The US 10 Year Yield Closes in on 3%

The yield on the benchmark 10-year Treasury note started the week on a tear, jumping to 2.99 percent and toying with the key 3 percent level that could trigger a reaction across global financial markets.

The 10-year yield was at 2.979 percent at 7:05 a.m. ET, after topping 2.99 percent earlier Monday. The yield on the 30-year Treasury bond was higher at 3.167 percent. Yields move inversely to bond prices.



Should the yield hit 3 percent, it would be the note’s highest rate since January 2014. The benchmark for mortgage rates and other financial instruments has jumped in April on signs of increasing inflation and as the Federal Reserve signaled more rate increases are to come this year.

Earlier in April, the Fed released the minutes from its March meeting stating that “all participants” expected a strengthening economy and rising inflation in coming months. Also this month, prices for everything from oil to wheat have jumped, sparking concerns inflation may be running hotter than investors would like.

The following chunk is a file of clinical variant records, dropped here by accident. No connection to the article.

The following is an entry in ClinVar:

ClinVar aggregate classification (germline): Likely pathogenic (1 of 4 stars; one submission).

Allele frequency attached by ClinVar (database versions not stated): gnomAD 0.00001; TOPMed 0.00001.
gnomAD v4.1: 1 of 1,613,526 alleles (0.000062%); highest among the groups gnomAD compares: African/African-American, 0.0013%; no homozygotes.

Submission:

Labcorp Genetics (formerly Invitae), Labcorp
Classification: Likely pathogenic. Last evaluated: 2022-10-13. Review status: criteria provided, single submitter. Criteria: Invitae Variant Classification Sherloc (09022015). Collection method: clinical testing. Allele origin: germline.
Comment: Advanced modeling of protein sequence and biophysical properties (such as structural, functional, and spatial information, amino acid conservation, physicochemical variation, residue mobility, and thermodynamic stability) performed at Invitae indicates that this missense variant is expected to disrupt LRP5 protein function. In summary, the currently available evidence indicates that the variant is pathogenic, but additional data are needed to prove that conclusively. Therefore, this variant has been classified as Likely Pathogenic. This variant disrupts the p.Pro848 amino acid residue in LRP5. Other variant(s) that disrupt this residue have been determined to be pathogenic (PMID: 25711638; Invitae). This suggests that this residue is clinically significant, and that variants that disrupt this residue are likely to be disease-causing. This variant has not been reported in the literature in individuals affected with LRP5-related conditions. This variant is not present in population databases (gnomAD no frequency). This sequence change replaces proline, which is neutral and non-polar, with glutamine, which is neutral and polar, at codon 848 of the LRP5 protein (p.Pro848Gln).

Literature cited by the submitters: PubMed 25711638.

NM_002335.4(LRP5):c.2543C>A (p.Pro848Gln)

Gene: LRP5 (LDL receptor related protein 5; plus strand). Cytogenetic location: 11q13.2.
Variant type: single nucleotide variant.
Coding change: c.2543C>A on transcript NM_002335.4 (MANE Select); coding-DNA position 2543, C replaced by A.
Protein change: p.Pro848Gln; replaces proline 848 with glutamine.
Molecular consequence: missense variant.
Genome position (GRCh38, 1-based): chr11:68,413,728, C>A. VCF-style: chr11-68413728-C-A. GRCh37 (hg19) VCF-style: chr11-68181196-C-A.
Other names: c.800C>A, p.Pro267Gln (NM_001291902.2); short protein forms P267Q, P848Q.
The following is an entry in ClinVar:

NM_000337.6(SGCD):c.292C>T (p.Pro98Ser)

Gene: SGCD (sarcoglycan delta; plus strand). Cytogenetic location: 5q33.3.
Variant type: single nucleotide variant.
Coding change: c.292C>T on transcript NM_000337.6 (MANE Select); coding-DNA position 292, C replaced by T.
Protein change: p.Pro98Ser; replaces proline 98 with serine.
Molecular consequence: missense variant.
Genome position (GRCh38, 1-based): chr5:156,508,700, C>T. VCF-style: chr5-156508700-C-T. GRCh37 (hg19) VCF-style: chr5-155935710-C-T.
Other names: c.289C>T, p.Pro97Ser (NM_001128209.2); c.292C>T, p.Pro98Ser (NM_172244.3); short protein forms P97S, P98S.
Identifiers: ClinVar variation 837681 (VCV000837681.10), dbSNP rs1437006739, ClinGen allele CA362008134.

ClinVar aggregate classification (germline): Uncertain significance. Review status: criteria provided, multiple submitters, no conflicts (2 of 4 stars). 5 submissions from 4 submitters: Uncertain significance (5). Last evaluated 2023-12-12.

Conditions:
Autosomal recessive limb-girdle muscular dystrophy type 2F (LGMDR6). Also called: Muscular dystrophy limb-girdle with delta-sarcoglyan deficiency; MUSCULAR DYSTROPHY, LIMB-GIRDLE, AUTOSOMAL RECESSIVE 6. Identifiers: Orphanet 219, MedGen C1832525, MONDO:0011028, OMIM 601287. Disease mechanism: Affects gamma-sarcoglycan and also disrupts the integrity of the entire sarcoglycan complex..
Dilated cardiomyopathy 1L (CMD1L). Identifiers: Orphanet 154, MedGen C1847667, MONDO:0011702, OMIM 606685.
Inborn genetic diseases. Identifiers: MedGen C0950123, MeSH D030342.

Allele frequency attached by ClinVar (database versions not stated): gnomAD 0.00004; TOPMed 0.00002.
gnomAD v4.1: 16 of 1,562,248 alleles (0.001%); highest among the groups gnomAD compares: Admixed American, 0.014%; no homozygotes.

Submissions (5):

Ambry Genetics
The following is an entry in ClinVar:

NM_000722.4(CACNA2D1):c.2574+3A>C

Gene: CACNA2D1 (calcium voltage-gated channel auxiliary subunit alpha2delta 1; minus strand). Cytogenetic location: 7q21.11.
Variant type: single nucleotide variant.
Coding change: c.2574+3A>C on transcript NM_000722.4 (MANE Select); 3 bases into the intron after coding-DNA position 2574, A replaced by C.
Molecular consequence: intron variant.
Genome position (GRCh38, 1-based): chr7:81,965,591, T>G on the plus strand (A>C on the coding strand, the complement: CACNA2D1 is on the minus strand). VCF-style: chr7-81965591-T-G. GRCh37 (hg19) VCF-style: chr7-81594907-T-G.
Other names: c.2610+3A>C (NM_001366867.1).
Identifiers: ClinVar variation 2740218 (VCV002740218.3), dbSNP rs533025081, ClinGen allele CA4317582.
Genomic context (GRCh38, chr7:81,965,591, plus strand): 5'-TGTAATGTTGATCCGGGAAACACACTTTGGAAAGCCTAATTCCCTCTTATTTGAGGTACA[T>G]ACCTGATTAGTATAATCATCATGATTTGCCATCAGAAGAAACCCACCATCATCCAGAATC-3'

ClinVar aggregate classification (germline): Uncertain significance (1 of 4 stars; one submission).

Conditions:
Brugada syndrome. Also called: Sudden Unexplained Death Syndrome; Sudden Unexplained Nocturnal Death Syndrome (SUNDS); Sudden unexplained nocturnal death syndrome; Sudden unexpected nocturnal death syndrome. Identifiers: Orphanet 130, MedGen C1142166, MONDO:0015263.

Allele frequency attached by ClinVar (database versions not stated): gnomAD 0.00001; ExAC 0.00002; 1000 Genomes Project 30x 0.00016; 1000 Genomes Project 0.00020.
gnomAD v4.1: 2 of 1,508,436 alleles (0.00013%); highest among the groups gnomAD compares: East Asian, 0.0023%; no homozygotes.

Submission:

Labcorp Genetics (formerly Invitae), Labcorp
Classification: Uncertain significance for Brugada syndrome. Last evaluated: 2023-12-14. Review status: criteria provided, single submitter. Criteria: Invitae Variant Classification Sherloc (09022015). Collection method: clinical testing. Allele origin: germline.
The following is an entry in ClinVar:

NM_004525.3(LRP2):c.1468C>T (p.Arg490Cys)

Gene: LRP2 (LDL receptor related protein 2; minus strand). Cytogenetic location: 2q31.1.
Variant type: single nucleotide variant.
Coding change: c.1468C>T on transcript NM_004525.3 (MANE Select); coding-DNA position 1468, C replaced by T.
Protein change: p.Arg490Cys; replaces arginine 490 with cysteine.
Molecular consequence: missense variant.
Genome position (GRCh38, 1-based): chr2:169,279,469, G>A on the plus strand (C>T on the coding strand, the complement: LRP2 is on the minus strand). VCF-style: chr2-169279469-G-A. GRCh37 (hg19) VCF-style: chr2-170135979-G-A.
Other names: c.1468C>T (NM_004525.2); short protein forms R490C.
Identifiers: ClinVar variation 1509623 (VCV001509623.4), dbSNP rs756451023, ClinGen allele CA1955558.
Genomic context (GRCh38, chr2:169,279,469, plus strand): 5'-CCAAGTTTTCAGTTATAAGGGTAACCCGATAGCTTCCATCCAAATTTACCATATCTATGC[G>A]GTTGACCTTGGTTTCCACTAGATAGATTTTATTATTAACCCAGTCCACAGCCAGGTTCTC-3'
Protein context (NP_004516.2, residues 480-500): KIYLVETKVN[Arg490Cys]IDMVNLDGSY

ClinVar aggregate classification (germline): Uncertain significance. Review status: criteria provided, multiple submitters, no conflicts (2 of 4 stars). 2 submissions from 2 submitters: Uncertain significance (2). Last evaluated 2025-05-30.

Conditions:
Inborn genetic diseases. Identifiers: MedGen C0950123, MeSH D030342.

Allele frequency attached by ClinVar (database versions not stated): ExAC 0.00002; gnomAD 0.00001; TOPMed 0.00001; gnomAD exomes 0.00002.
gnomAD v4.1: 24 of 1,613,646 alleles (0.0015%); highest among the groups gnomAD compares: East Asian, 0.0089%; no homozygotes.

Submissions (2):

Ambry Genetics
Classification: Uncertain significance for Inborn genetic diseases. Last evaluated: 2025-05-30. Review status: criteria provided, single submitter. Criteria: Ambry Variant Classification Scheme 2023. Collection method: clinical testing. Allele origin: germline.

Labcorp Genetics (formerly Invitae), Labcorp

via CNBC

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Alfonso Esparza

Alfonso Esparza

Senior Currency Analyst at Market Pulse
Alfonso Esparza specializes in macro forex strategies for North American and major currency pairs. Upon joining OANDA in 2007, Alfonso Esparza established the MarketPulseFX blog and he has since written extensively about central banks and global economic and political trends. Alfonso has also worked as a professional currency trader focused on North America and emerging markets. He has been published by The MarketWatch, Reuters, the Wall Street Journal and The Globe and Mail, and he also appears regularly as a guest commentator on networks including Bloomberg and BNN. He holds a finance degree from the Monterrey Institute of Technology and Higher Education (ITESM) and an MBA with a specialization on financial engineering and marketing from the University of Toronto.
Alfonso Esparza